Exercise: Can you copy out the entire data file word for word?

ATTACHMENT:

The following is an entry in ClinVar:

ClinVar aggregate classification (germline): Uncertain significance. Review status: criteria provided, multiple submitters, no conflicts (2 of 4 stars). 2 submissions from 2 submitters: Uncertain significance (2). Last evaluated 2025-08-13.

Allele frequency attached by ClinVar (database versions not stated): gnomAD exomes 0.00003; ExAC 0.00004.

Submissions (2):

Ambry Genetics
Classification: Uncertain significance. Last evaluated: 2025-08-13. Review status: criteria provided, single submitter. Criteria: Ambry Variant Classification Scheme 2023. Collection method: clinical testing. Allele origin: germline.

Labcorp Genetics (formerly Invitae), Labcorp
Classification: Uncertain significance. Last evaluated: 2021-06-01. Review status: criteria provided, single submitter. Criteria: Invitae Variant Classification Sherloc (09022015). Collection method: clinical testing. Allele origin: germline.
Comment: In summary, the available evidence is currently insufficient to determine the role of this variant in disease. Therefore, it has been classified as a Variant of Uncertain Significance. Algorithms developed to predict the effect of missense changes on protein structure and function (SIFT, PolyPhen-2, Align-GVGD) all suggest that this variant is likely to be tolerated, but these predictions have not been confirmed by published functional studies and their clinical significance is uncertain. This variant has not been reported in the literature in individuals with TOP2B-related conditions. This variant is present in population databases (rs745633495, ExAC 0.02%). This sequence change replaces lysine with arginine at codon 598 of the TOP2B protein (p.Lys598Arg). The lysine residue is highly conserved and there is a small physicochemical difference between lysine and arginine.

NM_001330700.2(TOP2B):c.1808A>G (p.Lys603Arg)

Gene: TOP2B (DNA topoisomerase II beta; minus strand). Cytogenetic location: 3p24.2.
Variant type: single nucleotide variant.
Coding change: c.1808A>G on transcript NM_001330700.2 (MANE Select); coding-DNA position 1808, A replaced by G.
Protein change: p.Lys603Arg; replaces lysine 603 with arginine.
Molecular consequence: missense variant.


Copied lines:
The following is an entry in ClinVar:

ClinVar aggregate classification (germline): Uncertain significance. Review status: criteria provided, multiple submitters, no conflicts (2 of 4 stars). 2 submissions from 2 submitters: Uncertain significance (2). Last evaluated 2025-08-13.

Allele frequency attached by ClinVar (database versions not stated): gnomAD exomes 0.00003; ExAC 0.00004.

Submissions (2):

Ambry Genetics
Classification: Uncertain significance. Last evaluated: 2025-08-13. Review status: criteria provided, single submitter. Criteria: Ambry Variant Classification Scheme 2023. Collection method: clinical testing. Allele origin: germline.

Labcorp Genetics (formerly Invitae), Labcorp
Classification: Uncertain significance. Last evaluated: 2021-06-01. Review status: criteria provided, single submitter. Criteria: Invitae Variant Classification Sherloc (09022015). Collection method: clinical testing. Allele origin: germline.
Comment: In summary, the available evidence is currently insufficient to determine the role of this variant in disease. Therefore, it has been classified as a Variant of Uncertain Significance. Algorithms developed to predict the effect of missense changes on protein structure and function (SIFT, PolyPhen-2, Align-GVGD) all suggest that this variant is likely to be tolerated, but these predictions have not been confirmed by published functional studies and their clinical significance is uncertain. This variant has not been reported in the literature in individuals with TOP2B-related conditions. This variant is present in population databases (rs745633495, ExAC 0.02%). This sequence change replaces lysine with arginine at codon 598 of the TOP2B protein (p.Lys598Arg). The lysine residue is highly conserved and there is a small physicochemical difference between lysine and arginine.

NM_001330700.2(TOP2B):c.1808A>G (p.Lys603Arg)

Gene: TOP2B (DNA topoisomerase II beta; minus strand). Cytogenetic location: 3p24.2.
Variant type: single nucleotide variant.
Coding change: c.1808A>G on transcript NM_001330700.2 (MANE Select); coding-DNA position 1808, A replaced by G.
Protein change: p.Lys603Arg; replaces lysine 603 with arginine.
Molecular consequence: missense variant.